Track driving is great fun and the C63 AMG S Coupe more than proved itself to be tremendous with shown a technical circuit. To be considered a real success it would have to excel on the open roads and the ribbons of tarmac that flow through the valleys and hills around Malaga were the perfect playground to put the adrenaline fueled German coupe through its paces.
We woke just before sunrise and were greeted by a view that would look at home on a canvas in the Louvre. We stepped out of the hotel and were met by an equally awe-inspiring view, more than a dozen C63 AMG S coupes looking taught and aggressive, ready for action. Our car was finished is a very appealing magno matte finish that accentuated the muscular lines of the Coupe and with that, it was time to put the twin-turbo V8 to the test once again.
As we hit the tarmac and engaged Sport+, we immediately shattered the calmness and tranquility of the morning sun, the exhaust system immediately had us smirking like children on a Christmas morning. As previously mentioned, AMG made it clear from the outset that the car needed to sound like a real AMG. There are two systems available, a standard exhaust with a singular valve and louder more sonorous system that featured three flaps that produced exemplary aural pleasure.
On the road, the car looks purposeful and aggressive, each line has been deliberated and carefully executed to reflect the persona and characteristics of the driving experience. The interior looks race ready too, the sporty and superbly supportive seats look as if they were taken straight from a GT3 car, as does the carbon fibre that features heavily throughout the cabin.
That’s not to say that the car does not feature the usual array of creature comforts, there are all the usual Mercedes-Benz technologies including the fantastic active cruise control, lane assist and many AMG inspired screens that display a plethora of temperature and performance gauges.
One aspect that plagued the last generation car was the gearbox. It gave us great pleasure to drive the 2016 C63 S in manual mode via the steering wheel mounted paddles. The hill had us rowing through the gears, the AMG Speedshift MCT 7-speed sport transmission is quick on upshifts and smooth on downshifts. It is not the fastest but is a huge improvement on the previous generation.
As we peeled off the deserted highway, we began to ascend up into the hills on some brilliant canyon roads, fast and open with long sweeping bends. Immediately there was a reassuring warmth that the C63 AMG Coupe is brimming with feedback and feel, the throttle response has barely been blunted, the power delivery is immediate and almost seamless. Under full throttle from low revs, all 700 Nm of torque is available. The days of a huge slug of power suddenly catapulting you up the road are over. Engineering such as the turbos being inside the engine itself has worked a treat and the car really feels as quick as the claimed 0-100 km/h time of 3.9 seconds suggests.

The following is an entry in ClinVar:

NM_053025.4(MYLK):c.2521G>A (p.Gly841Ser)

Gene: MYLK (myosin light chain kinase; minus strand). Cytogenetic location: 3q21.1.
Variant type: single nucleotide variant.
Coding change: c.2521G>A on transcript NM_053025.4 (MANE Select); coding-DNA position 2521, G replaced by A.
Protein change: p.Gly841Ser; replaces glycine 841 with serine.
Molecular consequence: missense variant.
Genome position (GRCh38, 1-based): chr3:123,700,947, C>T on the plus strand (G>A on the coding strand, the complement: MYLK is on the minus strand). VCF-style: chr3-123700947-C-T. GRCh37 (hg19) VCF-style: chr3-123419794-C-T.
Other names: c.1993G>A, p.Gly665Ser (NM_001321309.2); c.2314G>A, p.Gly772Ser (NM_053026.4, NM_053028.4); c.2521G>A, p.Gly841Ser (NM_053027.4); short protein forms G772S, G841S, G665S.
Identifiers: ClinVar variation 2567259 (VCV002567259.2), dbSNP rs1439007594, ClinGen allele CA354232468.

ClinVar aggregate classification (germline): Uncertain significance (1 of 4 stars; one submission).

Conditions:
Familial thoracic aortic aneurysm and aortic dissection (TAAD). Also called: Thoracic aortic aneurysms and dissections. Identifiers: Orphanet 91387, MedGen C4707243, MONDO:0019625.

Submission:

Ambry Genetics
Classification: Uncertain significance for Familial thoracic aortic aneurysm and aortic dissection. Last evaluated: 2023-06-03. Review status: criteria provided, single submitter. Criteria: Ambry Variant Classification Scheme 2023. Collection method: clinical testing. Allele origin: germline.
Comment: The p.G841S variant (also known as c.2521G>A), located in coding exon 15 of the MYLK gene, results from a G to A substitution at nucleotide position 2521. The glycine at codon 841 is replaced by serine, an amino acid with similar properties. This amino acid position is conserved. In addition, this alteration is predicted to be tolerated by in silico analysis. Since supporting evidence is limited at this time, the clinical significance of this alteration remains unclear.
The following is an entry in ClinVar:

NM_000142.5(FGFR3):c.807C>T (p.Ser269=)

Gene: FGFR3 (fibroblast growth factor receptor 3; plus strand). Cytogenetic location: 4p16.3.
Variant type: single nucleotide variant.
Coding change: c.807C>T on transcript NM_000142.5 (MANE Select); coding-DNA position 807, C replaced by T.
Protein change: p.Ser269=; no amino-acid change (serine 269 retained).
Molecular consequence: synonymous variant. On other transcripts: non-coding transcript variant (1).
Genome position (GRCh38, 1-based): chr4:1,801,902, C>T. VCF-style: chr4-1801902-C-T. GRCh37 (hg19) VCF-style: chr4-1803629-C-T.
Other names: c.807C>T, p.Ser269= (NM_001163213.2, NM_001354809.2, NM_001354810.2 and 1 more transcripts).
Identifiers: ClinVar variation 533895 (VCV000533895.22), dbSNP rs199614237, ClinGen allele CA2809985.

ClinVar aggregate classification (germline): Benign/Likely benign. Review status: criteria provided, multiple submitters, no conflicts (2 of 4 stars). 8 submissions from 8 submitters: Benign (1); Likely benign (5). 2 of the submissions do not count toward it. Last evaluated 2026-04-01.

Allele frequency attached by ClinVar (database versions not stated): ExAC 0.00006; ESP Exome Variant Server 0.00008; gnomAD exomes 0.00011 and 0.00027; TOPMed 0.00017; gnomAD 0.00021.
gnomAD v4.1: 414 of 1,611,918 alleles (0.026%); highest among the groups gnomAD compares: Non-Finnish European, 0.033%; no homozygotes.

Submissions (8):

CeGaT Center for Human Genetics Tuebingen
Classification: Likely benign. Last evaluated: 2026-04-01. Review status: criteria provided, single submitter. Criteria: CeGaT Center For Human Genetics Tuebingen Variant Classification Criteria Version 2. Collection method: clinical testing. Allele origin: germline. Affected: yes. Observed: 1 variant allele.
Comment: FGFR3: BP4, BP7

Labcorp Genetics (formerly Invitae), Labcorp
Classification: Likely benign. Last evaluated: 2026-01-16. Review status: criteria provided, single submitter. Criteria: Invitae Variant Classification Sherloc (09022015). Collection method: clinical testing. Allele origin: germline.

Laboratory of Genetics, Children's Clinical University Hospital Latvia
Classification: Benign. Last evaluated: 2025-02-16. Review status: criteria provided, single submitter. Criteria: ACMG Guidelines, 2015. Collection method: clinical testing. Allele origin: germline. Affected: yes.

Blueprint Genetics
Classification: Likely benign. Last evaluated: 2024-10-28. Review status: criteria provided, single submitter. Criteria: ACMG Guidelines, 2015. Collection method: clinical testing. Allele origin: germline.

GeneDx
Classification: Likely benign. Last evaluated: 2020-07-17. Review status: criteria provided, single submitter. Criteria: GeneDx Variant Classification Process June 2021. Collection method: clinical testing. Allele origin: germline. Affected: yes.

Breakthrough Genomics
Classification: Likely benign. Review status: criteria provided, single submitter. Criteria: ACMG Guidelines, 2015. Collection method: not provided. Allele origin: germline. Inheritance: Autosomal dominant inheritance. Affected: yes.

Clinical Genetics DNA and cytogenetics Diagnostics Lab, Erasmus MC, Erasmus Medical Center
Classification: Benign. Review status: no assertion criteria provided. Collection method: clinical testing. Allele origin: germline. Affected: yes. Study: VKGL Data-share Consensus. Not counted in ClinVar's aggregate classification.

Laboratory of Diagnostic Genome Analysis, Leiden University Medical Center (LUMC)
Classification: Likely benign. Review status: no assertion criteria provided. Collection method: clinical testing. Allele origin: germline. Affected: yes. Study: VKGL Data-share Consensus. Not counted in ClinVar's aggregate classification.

As we continued to climb into the hills the views became even more glorious, the roads tighter and the AMG continued to better itself surpassing expectations with every corner we turned. We neared our final destination and as we entered a small town with narrow streets, we shifted into Comfort mode and sauntered past little cafes and restaurants. The reaction to the car was exceptional, old and young, all the locals were waving and smiling. We were quickly back into Sport+ as many pointed to their ears demanding to hear the V8 bellow, as antisocial as it maybe it seems to be adored universally.
We came to Spain to not only test the 2016 Mercedes-AMG C63 AMG S, but to see if AMG had managed to engineer the charisma and character into the car that made us fall in love with the previous generation. The answer is simple, yes. AMG’s head of engine development, Guido Vent described, the new C63 Coupe as “the sportiest C-Class ever” and our driving experiences reflected just this. The changes such as the wider rear axle, fatter rear tires and active engine mounts have manifested in a much more focused and sporty driving experience.
AMG took an impressive series production car and entirely transformed it into a snarling beast. Yes it may have lost its naturally aspirated 6.2-litre engine, but it remains as characterful, entertaining and endlessly capable. It is blindingly fast, beautifully balanced and looks, in our eyes, jaw-dropping. This really is one car that makes every journey one worth looking forward to.